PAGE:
Institute for War and Peace Reporting | Giving Voice, Driving Change

More Will Call it Genocide

Top Sudanese rights lawyer says won’t be long before US view of Darfur shared by rest of world.
Less than a year before he leaves office, United States president George Bush used his recent trip to Rwanda, which suffered a genocide in 1994, to draw parallels between it and Darfur.

But, as faltering steps are taken towards a solution to the Darfur crisis, his words seemed isolated as the United Nations and the African Union both refuse to use the “genocide” label.

The US has also failed to win round its closest ally, Britain, which prefers to side with the European Union and employ less harsh terms for the death and destruction in Darfur.

Yet, a prominent Sudanese human rights lawyer Salih Mahmoud Osman, who recently was awarded the European parliament's prestigious Sakharov prize for his work in Darfur, said soon the rest of the world will call the Darfur crisis a genocide.

"No one can deny what is happening in the region and it is only a matter of time before the UN also uses this term [genocide]," Osman told IWPR in an exclusive interview.

Luis Moreano-Ocampo, the chief prosecutor of the International Criminal Court, ICC, has never ruled out calling Darfur a genocide, noted Osman.

“Right now, he is filing charges about war crimes because that is what he has evidence on,” said Osman. “I am sure that one day he will be able to gather sufficient evidence to establish that genocide has been taking place.”

But Osman warned that people shouldn’t argue about labels.

“It’s sufficient to know that crimes against humanity are being committed in Darfur, and these should carry the same penalty as those associated with genocide,” he said.

The UN estimates that as many as 200,000 people have died in the region since the crisis erupted in 2003 – the figure includes indirect causes of death associated with the war, such as disease and famine.

Osman believes that this figure, which was cited three years ago, is now likely to be much higher.

“Genocide is not about numbers,” he said, “but about whether crimes are being committed against specific groups of people. This definition is based on the provisions of the Rome Statute.”

The Rome Statute, signed in 1998, gave birth to the ICC. Its definition of genocide is based on an earlier UN convention, adopted in 1948, which states that the term should apply to cases where killing or grievous injury is taking place to a specific group of people as defined according to national, ethnic, racial or religious grounds.

Osman is highly critical of the Sudan government for its role in the killing, which he insisted is part of a wider “Arabisation” strategy. “The government’s aim is ethnic cleansing,” he said. “They are taking land and encouraging Arabs elsewhere, such as from Chad and Niger, to come and do the same. And these Arab tribes are occupying the land that has been depopulated by African communities.”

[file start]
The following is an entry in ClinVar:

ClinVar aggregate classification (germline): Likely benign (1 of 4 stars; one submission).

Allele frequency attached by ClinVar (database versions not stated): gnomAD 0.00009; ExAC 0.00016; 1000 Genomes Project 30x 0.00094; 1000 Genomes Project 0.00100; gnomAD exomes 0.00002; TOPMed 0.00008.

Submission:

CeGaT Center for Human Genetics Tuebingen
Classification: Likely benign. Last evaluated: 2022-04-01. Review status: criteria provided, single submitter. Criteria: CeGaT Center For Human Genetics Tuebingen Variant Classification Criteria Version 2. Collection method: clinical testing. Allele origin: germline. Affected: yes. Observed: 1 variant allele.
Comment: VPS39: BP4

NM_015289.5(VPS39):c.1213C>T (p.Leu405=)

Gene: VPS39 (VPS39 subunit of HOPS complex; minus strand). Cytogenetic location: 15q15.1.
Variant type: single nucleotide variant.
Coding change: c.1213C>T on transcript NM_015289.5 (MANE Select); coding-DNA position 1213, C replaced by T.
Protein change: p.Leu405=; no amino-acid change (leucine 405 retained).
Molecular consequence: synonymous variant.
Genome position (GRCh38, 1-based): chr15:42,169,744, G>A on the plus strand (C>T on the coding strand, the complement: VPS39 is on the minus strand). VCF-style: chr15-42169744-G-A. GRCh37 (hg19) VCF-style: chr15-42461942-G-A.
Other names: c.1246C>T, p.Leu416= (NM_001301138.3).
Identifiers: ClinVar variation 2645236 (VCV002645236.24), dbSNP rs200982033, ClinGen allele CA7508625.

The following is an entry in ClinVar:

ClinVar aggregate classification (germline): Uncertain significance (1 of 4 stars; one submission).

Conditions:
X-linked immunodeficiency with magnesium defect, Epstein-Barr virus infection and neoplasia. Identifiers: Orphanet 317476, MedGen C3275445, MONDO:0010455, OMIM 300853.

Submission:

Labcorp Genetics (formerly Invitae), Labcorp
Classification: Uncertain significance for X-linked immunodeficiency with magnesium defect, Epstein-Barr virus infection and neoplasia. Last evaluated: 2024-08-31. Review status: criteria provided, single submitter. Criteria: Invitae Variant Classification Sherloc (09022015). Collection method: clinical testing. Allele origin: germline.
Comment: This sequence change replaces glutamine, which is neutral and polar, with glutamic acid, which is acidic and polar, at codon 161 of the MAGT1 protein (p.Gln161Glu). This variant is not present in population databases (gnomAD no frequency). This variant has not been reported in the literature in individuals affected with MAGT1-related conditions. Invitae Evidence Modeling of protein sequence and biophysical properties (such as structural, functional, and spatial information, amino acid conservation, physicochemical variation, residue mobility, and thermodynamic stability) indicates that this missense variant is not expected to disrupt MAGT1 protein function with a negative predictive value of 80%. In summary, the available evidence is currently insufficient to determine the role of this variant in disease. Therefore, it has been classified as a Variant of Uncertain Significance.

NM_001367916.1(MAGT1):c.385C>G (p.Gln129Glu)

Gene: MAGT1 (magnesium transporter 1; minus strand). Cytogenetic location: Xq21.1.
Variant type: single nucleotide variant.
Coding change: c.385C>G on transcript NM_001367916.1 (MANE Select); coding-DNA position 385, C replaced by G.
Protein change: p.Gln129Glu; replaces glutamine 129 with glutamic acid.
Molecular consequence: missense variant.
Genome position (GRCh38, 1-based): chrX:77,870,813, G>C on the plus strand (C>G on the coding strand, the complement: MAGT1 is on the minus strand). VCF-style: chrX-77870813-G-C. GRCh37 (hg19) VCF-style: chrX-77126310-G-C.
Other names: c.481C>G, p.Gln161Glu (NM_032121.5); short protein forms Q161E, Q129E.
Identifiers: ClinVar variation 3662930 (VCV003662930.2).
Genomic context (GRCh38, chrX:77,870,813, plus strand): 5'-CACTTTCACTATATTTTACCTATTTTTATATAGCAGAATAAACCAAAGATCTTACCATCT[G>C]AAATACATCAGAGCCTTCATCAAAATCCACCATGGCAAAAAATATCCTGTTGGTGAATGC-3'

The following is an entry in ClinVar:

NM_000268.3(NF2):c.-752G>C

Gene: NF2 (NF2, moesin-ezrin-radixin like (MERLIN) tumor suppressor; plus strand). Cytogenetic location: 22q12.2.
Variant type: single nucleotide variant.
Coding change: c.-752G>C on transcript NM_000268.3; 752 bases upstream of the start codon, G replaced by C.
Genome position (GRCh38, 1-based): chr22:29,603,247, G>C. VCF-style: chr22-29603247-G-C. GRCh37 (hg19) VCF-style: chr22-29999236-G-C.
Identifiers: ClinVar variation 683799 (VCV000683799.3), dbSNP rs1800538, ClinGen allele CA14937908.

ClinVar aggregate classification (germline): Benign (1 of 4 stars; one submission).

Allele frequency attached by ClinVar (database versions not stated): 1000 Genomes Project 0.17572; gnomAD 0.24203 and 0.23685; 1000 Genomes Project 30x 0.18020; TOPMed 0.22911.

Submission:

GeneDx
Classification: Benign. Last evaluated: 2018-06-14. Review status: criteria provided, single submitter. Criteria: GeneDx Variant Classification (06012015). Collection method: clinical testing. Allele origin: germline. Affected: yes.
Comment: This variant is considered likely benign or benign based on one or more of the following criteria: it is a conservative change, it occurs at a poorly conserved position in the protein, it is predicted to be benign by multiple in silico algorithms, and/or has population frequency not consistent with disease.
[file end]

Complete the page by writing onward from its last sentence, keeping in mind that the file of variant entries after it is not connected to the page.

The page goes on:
Last year, the ICC issued indictments against two individuals for war crimes in Darfur: Ahman Muhammad Harun, now Sudan’s minister for humanitarian affairs, and Ali Kushayb, a former leader of the Janjaweed militia, accused of many of the atrocities in the region. Osman welcomed the indictments, but criticised the UN for not pressing Sudan to comply with the court.

Osman also expressed concern with the recent appointment to the government of Musa Hilal, a controversial figure widely believed to have been a key member of the Janjaweed militia. In January, Hilal was appointed chief adviser to the ministry of federal affairs.

Osman has no firsthand knowledge of Hilal, but said, “This person is clearly controversial. Although he has not yet been indicted, there is growing evidence that he is implicated in war crimes in Darfur. He himself has said that he recruited Janjaweed members. His appointment to the government is very provocative. It is adding insult to already grievous injuries.”

Meanwhile, the Sudan government has remained adamant that it will not give up Harun and Kushayb to the ICC.

“Our view on this is quite clear and will not be changed,” said Mutrif Sadiq, Sudan’s deputy foreign minister. “We are not a signatory of the ICC’s protocol so we should not be subjected to its jurisdiction. We refuse to accept double-standards. Others, who have also not ratified the ICC protocol, are not subject to it – so why should we be? The ICC is being used as a political tool.”

The US also is not a party to the ICC agreement.

Osman disagreed with Sadiq that the ICC’s decisions cannot be applied to Sudan.

“It is ridiculous for Sudan to plead that they are not a member of the ICC as a way of justifying crimes against humanity,” said Osman. “War crimes are an international concern.”

Osman has been involved in fighting for human rights in Sudan for over twenty years, despite a poor record by the government for allowing dissent.

“The margin of freedoms is still extremely narrow and the track record of the government is very poor,” he said. “You only have to look at how journalists and politicians are treated – intimidated, harassed, arrested – to see how we have no freedom of speech in this country.”

Osman has been arrested three times and continues to be harassed for his work on human rights. “The intimidation is always there, but you cannot give up,” he insisted. “Being awarded the Sakharov Prize by the European parliament helps strengthen my belief to keep going.”

Blake Evans-Pritchard is a freelance journalist based in Khartoum.

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